UW LEND Builds Capacity of Primary Care Providers who Manage Children with ASDs

December 15, 2016

The University of Washington LEND plays a critical role in supporting regional primary health providers who care for children with ASDs and their families. On October 10, 2015, the UW LEND collaborated with the Washington Department of Health Title V Medical Home Parent Partnership (MHPP) and the Washington Autism Alliance and Advocacy (WAAA) to offer a CME (7.75 hours) conference for primary care providers titled, "Caring for Children with Autism Spectrum Disorders in your Practice: Practical Strategies". Achieving geographic reach across the state, 120 participants from all 39 counties filled Seattle Children's Hospital Wright Auditorium for a day of exceptional, evidence-based learning.

Applying results of a needs assessment derived by the inter-professional Washington Autism Advisory Council, the conference incorporated pragmatic tips and advocacy tools to support children with ASD. This included feeding problems, parent support, elopement, venipuncture, complementary and alternative medicines, constipation, insomnia, mental health co-morbidity and more. Paul Carbone MD, University of Utah, launched the day presenting recent research regarding ongoing primary clinical care of children with ASD. Based on his own practice caring for individuals with ASD across the lifespan, he compelled participants to optimize ongoing management both within and beyond their medical homes. To provide additional specific strategies for common medical issues in children with ASD, Patricia Manning-Courtney, MD, University of Cincinnati, offered primary care applications of the Autism Treatment Network's practice guidelines on constipation, sleep and medication management, especially in the setting of seizure disorders. The conference was rich with practical behavioral strategies for common daily dilemmas, strategies for encouraging social engagement, and up-to-date evidenced based interventions. The day culminated with an expert parent/professional panel discussion of best practices for accomplishing a successful medical or dental visit. From "soup to nuts", the panel shared strategies for adapting the office setting and providing the most inclusive family centered, sensory- aware care possible.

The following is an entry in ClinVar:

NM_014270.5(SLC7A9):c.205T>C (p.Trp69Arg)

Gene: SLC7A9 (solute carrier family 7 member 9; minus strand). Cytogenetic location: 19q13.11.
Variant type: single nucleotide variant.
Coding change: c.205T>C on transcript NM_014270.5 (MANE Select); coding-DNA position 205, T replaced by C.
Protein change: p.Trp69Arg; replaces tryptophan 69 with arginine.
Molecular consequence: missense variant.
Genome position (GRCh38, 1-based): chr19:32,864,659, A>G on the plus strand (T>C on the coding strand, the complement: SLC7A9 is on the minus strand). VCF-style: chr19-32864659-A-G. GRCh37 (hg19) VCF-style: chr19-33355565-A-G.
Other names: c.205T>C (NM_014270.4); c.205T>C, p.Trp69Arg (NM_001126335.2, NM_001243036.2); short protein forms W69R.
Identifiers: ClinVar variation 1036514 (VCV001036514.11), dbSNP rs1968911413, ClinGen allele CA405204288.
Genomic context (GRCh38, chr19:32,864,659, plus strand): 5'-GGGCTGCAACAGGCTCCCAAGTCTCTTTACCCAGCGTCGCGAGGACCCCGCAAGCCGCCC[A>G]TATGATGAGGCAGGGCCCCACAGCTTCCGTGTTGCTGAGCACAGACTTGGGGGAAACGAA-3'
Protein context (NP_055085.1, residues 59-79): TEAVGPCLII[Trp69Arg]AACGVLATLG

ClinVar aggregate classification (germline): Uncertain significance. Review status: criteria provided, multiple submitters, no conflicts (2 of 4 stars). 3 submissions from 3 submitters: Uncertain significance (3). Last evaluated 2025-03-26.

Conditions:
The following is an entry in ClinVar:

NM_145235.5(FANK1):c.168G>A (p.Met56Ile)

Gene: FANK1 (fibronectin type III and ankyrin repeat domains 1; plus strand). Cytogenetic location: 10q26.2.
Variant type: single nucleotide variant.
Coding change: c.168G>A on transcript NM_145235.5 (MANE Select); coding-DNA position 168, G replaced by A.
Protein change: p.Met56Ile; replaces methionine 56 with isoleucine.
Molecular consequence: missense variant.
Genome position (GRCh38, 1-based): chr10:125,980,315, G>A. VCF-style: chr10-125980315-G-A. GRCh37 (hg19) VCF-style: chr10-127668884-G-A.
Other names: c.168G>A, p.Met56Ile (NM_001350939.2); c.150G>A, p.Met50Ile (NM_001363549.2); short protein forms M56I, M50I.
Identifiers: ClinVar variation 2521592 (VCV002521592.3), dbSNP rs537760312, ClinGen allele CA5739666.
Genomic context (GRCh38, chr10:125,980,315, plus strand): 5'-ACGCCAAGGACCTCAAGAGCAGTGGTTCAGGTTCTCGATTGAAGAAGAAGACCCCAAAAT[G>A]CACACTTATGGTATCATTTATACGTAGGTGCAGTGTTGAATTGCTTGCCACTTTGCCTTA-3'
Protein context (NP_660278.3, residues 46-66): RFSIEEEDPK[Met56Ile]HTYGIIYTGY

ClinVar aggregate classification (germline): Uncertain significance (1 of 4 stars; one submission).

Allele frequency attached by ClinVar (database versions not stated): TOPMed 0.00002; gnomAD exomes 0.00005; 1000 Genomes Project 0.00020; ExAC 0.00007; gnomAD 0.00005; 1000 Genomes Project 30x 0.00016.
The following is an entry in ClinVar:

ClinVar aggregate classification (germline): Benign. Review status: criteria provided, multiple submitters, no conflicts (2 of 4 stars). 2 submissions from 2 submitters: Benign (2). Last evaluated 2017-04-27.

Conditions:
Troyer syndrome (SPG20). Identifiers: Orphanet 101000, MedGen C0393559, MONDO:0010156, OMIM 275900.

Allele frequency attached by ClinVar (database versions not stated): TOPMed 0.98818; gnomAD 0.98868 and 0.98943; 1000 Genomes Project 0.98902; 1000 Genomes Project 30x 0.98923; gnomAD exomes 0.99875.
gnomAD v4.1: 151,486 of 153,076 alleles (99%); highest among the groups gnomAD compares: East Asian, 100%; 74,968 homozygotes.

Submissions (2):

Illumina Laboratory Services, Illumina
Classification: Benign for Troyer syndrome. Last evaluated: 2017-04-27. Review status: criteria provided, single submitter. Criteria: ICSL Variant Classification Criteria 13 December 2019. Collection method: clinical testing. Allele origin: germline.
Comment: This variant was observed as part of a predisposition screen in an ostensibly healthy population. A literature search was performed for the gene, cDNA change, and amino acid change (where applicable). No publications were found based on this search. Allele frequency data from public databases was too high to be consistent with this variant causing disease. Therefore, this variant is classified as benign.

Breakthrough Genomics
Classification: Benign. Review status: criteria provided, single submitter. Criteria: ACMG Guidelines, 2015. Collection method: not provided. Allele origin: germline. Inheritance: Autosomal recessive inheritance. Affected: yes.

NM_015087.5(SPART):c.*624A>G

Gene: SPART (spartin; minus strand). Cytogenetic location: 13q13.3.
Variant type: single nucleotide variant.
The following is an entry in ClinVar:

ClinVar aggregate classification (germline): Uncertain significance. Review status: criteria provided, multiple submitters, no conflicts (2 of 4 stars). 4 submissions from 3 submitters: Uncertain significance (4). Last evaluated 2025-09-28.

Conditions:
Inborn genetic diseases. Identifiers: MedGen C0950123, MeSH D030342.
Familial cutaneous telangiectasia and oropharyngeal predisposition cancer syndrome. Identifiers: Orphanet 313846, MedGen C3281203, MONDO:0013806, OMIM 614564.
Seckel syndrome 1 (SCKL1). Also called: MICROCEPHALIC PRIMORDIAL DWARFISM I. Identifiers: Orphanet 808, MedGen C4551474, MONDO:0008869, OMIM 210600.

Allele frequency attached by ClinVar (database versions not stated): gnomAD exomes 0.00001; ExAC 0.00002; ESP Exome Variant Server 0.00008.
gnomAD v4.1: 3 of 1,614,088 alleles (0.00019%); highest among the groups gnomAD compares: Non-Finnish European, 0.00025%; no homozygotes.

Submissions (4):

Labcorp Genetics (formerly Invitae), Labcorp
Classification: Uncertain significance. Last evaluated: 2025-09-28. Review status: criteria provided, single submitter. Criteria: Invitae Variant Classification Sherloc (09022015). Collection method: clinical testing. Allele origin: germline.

Course evaluation revealed participants were extremely satisfied with the topics, presentations, and materials. Participants stated this new knowledge would drive change in their practices to include confidently engaging in shared decision making with parents, taking first steps to solve behavioral issues in children with ASDs, having more understanding of the role of providers with third party payors, and changing clinic work flow to support families experiencing ASD.

Participants were given the opportunity to follow up with UWLEND and MHPP faculty for additional systems integration at their local level. Ten percent of the audience sought additional consultation and technical assistance regarding workflow implementation, diagnostic referral resources, finding non-medical family support resources in their local communities, and additional continuing education on ASD.

The system change impact is already palpable; , one rural community is improving system efficiency in their ASD diagnostic process, another pediatric clinic in a large inner city hospital serving primarily immigrant and refugee patients, has been connected to training and support to implement culturally and linguistically effective developmental screening and improved access to diagnostic assessments, and two rural pediatric practices integrated their new knowledge with existing ‘communities of practice' to build systems change.

All course participants received a copy of the American Academy of Pediatrics "ASD: what every parent needs to know" co-edited by Dr. Carbone. The program syllabus offered all participants, local, state, regional and national ASD resources for providers, including access to culturally and linguistically applicable Developmental Screening and parent navigation. A limited number of ATN Toolkit flash drives were available for participants as well.

Faculty and participants agreed that participation in the conference increased awareness, knowledge, skills, networking and practice change that will last well beyond the single day of training. Click here to view the conference brochure and handouts.